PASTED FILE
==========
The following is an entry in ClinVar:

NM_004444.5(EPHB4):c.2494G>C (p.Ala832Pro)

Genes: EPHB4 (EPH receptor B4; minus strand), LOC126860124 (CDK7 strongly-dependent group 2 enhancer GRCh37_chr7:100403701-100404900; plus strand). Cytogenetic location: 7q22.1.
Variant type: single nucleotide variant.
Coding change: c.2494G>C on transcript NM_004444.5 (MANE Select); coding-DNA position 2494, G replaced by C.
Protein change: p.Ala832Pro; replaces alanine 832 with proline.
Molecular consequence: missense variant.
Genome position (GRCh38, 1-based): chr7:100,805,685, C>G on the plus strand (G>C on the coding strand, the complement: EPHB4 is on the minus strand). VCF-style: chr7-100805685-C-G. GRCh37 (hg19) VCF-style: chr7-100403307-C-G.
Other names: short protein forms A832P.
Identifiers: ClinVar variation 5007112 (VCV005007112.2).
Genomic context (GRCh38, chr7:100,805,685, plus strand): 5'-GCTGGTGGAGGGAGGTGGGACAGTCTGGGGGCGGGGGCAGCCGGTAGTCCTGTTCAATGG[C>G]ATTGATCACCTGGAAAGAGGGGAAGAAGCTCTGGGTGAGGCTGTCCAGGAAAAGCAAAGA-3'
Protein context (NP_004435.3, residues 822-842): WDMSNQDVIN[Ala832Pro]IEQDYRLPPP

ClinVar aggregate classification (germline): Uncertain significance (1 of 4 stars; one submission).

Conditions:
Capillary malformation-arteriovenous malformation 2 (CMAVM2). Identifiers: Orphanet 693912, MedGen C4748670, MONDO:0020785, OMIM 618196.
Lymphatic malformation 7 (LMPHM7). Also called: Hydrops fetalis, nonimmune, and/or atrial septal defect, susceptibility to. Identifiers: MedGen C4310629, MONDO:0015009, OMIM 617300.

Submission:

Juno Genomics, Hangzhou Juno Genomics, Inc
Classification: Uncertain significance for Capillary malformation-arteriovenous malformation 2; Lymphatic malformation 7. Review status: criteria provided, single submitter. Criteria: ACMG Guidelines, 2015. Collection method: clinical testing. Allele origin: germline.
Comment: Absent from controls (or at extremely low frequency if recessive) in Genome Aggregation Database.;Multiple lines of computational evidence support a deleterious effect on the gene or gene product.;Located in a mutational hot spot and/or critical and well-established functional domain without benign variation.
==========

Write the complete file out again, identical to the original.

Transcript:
The following is an entry in ClinVar:

NM_004444.5(EPHB4):c.2494G>C (p.Ala832Pro)

Genes: EPHB4 (EPH receptor B4; minus strand), LOC126860124 (CDK7 strongly-dependent group 2 enhancer GRCh37_chr7:100403701-100404900; plus strand). Cytogenetic location: 7q22.1.
Variant type: single nucleotide variant.
Coding change: c.2494G>C on transcript NM_004444.5 (MANE Select); coding-DNA position 2494, G replaced by C.
Protein change: p.Ala832Pro; replaces alanine 832 with proline.
Molecular consequence: missense variant.
Genome position (GRCh38, 1-based): chr7:100,805,685, C>G on the plus strand (G>C on the coding strand, the complement: EPHB4 is on the minus strand). VCF-style: chr7-100805685-C-G. GRCh37 (hg19) VCF-style: chr7-100403307-C-G.
Other names: short protein forms A832P.
Identifiers: ClinVar variation 5007112 (VCV005007112.2).
Genomic context (GRCh38, chr7:100,805,685, plus strand): 5'-GCTGGTGGAGGGAGGTGGGACAGTCTGGGGGCGGGGGCAGCCGGTAGTCCTGTTCAATGG[C>G]ATTGATCACCTGGAAAGAGGGGAAGAAGCTCTGGGTGAGGCTGTCCAGGAAAAGCAAAGA-3'
Protein context (NP_004435.3, residues 822-842): WDMSNQDVIN[Ala832Pro]IEQDYRLPPP

ClinVar aggregate classification (germline): Uncertain significance (1 of 4 stars; one submission).

Conditions:
Capillary malformation-arteriovenous malformation 2 (CMAVM2). Identifiers: Orphanet 693912, MedGen C4748670, MONDO:0020785, OMIM 618196.
Lymphatic malformation 7 (LMPHM7). Also called: Hydrops fetalis, nonimmune, and/or atrial septal defect, susceptibility to. Identifiers: MedGen C4310629, MONDO:0015009, OMIM 617300.

Submission:

Juno Genomics, Hangzhou Juno Genomics, Inc
Classification: Uncertain significance for Capillary malformation-arteriovenous malformation 2; Lymphatic malformation 7. Review status: criteria provided, single submitter. Criteria: ACMG Guidelines, 2015. Collection method: clinical testing. Allele origin: germline.
Comment: Absent from controls (or at extremely low frequency if recessive) in Genome Aggregation Database.;Multiple lines of computational evidence support a deleterious effect on the gene or gene product.;Located in a mutational hot spot and/or critical and well-established functional domain without benign variation.